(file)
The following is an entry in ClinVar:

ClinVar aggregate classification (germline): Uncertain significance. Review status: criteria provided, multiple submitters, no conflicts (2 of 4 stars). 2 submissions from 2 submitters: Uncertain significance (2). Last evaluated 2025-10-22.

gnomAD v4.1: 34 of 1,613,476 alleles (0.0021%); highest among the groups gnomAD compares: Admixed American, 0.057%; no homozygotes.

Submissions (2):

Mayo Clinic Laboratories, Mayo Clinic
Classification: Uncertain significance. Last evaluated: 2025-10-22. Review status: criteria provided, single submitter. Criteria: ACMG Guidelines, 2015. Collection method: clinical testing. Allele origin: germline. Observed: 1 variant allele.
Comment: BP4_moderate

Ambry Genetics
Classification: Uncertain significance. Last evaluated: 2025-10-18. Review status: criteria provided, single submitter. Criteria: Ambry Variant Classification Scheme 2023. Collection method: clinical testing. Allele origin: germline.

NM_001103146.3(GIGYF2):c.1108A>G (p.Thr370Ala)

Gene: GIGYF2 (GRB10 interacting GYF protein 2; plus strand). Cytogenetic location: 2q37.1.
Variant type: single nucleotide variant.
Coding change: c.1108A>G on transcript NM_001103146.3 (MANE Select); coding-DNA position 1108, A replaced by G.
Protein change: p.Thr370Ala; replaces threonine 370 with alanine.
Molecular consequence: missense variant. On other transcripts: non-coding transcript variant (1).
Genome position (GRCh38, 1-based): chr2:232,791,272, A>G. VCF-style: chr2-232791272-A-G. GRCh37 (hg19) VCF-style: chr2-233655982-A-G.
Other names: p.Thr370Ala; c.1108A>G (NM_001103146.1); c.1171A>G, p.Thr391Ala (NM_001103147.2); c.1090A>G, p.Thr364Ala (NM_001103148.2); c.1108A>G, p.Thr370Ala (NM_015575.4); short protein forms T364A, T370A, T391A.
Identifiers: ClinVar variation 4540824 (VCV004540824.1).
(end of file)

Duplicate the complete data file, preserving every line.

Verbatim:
The following is an entry in ClinVar:

ClinVar aggregate classification (germline): Uncertain significance. Review status: criteria provided, multiple submitters, no conflicts (2 of 4 stars). 2 submissions from 2 submitters: Uncertain significance (2). Last evaluated 2025-10-22.

gnomAD v4.1: 34 of 1,613,476 alleles (0.0021%); highest among the groups gnomAD compares: Admixed American, 0.057%; no homozygotes.

Submissions (2):

Mayo Clinic Laboratories, Mayo Clinic
Classification: Uncertain significance. Last evaluated: 2025-10-22. Review status: criteria provided, single submitter. Criteria: ACMG Guidelines, 2015. Collection method: clinical testing. Allele origin: germline. Observed: 1 variant allele.
Comment: BP4_moderate

Ambry Genetics
Classification: Uncertain significance. Last evaluated: 2025-10-18. Review status: criteria provided, single submitter. Criteria: Ambry Variant Classification Scheme 2023. Collection method: clinical testing. Allele origin: germline.

NM_001103146.3(GIGYF2):c.1108A>G (p.Thr370Ala)

Gene: GIGYF2 (GRB10 interacting GYF protein 2; plus strand). Cytogenetic location: 2q37.1.
Variant type: single nucleotide variant.
Coding change: c.1108A>G on transcript NM_001103146.3 (MANE Select); coding-DNA position 1108, A replaced by G.
Protein change: p.Thr370Ala; replaces threonine 370 with alanine.
Molecular consequence: missense variant. On other transcripts: non-coding transcript variant (1).
Genome position (GRCh38, 1-based): chr2:232,791,272, A>G. VCF-style: chr2-232791272-A-G. GRCh37 (hg19) VCF-style: chr2-233655982-A-G.
Other names: p.Thr370Ala; c.1108A>G (NM_001103146.1); c.1171A>G, p.Thr391Ala (NM_001103147.2); c.1090A>G, p.Thr364Ala (NM_001103148.2); c.1108A>G, p.Thr370Ala (NM_015575.4); short protein forms T364A, T370A, T391A.
Identifiers: ClinVar variation 4540824 (VCV004540824.1).